One of most frequent questions I'm often asked is how can you support families without bias? I've come across several professionals in the field who give me incredulous looks when I describe the Hands & Voices philosophy:
"Hands & Voices is a nationwide non-profit organization dedicated to supporting families and their children who are deaf or hard of hearing, as well as the professionals who serve them. We are a parent-driven, parent/professional collaborative group that is unbiased towards communication modes and methods. Our diverse membership includes those who are deaf, hard of hearing, and hearing impaired and their families who communicate orally, with signs, cue, and/or combined methods. We exist to help our children reach their highest potential."
Support families without bias? they exclaim. That's impossible! Everyone is biased!
Yes, we all have our personal belief systems, but we cross over into bias when we have a pre-determined outcome in mind for a family when working with them. When we operate with an agenda, no one wins.
In the four years that I've been involved with Hands & Voices, I've had the chance to meet a variety of families who have chosen a variety of modes and methods of communication with their deaf and hard of hearing children. It is this varied and wide exposure that leads to the ability to support families without bias because we've seen families with well-adjusted, successful kids in every communication mode. If you come from only one perspective, it is difficult to see the value in other modes/methods of communication. I have grown and changed my own perspectives as I've worked with families making a variety of choices. The bottom line that families have to face: Can I communicate with my child? Does my child have the ability to turn his thoughts into language and the ability to communicate that?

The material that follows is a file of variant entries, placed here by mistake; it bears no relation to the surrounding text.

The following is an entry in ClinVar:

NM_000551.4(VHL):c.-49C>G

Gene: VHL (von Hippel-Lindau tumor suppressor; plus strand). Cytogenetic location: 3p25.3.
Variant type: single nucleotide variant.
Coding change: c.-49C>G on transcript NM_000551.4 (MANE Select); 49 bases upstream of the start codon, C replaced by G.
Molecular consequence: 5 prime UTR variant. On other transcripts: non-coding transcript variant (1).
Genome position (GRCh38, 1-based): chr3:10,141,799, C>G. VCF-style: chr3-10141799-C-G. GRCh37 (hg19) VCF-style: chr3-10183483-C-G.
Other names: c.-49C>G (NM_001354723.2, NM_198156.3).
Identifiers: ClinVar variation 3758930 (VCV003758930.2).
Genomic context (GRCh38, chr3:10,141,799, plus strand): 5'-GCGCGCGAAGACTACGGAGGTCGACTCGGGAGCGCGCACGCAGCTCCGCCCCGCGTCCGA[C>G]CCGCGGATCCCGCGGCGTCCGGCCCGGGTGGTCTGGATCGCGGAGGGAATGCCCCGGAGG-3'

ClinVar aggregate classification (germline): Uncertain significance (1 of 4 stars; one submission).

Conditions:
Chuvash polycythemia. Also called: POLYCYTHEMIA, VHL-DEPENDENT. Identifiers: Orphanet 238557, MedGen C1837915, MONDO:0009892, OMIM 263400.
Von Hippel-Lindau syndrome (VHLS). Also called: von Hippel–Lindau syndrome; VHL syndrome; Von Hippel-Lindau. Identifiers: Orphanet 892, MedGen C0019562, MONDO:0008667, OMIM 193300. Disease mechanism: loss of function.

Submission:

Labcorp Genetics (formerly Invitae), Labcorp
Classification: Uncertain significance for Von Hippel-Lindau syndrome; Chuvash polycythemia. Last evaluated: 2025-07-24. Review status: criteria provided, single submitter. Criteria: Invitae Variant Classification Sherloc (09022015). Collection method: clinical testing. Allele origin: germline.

With infants now being diagnosed with hearing loss on their second day of life, parents have the ability to seek out options and talk with other parents, professionals and deaf/hard of hearing adults without having to quickly make a decision about communication methods/modes. However, in real life practice, especially in the state of Illinois, what's really happening is that parents are referred to a pediatric audiologist and the state's early intervention system which has no control over the bias of information that goes out. Parents are still heavily in contact with professionals in the decision-making stage of their infant's life. In states like Colorado, Wisconsin and Michigan, the early intervention programs have a mix of professionals, parents and deaf/hard of hearing adults under a program called Guide By Your Side.
We also have the current practice of flooding parents with a variety of options and saying to them, "It's your choice, pick one." Parents are at the beginning stage of dealing with feelings, inexperience and a whole host of other factors, some factors which will only reveal themselves with time.
When parents have a good support system in a safe arena, they're going to be open to questions and exploring options and most importantly, looking at their child's perspective of the journey as well. We stress this at Hands & Voices-- that it's not just the parent's journey, it's the child's journey as well. Look at where your child is leading you-- no decision is set in stone and you have the option to make different decisions as your child grows.